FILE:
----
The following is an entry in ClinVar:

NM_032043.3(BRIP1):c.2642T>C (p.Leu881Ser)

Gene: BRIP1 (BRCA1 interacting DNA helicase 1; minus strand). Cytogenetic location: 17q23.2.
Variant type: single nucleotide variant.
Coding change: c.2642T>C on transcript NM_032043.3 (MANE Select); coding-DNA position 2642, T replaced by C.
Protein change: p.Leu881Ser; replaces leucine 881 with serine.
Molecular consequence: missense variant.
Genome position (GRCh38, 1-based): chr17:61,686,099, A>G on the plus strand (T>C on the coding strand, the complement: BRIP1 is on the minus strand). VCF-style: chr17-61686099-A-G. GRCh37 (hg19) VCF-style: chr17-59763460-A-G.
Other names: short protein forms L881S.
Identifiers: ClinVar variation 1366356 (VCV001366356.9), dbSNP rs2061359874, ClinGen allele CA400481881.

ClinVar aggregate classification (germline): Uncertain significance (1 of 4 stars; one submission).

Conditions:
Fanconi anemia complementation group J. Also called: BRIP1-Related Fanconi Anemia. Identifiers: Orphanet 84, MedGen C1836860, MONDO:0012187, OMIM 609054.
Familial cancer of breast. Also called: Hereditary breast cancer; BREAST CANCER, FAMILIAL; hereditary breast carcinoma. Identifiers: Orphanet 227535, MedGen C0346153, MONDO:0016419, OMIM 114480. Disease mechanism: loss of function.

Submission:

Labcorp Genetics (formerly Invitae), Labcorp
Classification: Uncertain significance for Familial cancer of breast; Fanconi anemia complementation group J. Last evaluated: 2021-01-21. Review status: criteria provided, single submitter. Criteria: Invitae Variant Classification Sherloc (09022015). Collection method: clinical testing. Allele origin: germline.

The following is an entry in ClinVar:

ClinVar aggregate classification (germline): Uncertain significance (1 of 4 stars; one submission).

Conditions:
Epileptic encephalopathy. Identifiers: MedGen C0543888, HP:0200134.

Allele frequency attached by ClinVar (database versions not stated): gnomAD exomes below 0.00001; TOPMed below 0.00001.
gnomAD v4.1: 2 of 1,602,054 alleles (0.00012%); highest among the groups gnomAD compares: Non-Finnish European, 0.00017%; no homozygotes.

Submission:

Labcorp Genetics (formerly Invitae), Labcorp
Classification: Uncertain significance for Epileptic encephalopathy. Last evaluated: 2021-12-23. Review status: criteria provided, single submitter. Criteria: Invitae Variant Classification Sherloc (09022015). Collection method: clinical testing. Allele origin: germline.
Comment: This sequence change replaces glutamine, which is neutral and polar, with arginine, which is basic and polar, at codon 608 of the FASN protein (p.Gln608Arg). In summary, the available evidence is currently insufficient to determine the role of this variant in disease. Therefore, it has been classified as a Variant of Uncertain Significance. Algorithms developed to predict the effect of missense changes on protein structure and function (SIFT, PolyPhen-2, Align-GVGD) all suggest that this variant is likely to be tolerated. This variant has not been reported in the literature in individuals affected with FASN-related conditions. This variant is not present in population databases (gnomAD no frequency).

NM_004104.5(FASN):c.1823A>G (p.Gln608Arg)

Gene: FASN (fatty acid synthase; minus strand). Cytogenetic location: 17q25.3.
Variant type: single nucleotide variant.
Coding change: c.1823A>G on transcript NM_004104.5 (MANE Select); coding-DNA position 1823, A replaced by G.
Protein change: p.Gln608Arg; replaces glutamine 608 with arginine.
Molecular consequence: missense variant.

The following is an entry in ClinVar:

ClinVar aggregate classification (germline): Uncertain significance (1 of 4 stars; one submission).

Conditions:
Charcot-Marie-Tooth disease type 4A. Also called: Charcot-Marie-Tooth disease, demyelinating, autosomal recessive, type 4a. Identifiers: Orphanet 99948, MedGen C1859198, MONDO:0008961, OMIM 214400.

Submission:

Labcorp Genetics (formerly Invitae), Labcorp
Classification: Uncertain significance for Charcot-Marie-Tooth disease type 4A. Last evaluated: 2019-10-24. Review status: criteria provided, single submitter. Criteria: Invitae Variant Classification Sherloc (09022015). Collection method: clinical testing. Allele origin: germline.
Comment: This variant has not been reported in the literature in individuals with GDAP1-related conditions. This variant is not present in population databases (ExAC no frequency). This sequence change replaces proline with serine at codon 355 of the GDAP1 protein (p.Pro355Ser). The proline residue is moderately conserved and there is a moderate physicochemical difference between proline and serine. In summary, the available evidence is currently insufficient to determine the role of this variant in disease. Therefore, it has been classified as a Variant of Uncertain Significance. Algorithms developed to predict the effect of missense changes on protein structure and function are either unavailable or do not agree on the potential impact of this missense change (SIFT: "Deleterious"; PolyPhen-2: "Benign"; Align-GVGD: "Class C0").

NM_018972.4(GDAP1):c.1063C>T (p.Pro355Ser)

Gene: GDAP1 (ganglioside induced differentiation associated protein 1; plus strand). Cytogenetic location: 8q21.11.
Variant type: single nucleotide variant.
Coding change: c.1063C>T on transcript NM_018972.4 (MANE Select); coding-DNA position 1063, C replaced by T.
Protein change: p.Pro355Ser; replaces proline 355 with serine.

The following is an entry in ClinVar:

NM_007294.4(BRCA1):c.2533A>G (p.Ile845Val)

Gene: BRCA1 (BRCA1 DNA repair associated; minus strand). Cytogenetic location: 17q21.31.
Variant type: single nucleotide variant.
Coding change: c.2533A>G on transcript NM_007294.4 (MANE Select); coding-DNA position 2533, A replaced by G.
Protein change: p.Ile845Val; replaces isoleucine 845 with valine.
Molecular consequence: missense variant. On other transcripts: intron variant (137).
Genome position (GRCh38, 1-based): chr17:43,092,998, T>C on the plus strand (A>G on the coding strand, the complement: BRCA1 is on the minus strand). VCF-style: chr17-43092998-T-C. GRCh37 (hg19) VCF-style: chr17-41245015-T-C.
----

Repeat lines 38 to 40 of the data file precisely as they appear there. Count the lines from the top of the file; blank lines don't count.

Submission:

Labcorp Genetics (formerly Invitae), Labcorp
Classification: Uncertain significance for Charcot-Marie-Tooth disease type 4A. Last evaluated: 2019-10-24. Review status: criteria provided, single submitter. Criteria: Invitae Variant Classification Sherloc (09022015). Collection method: clinical testing. Allele origin: germline.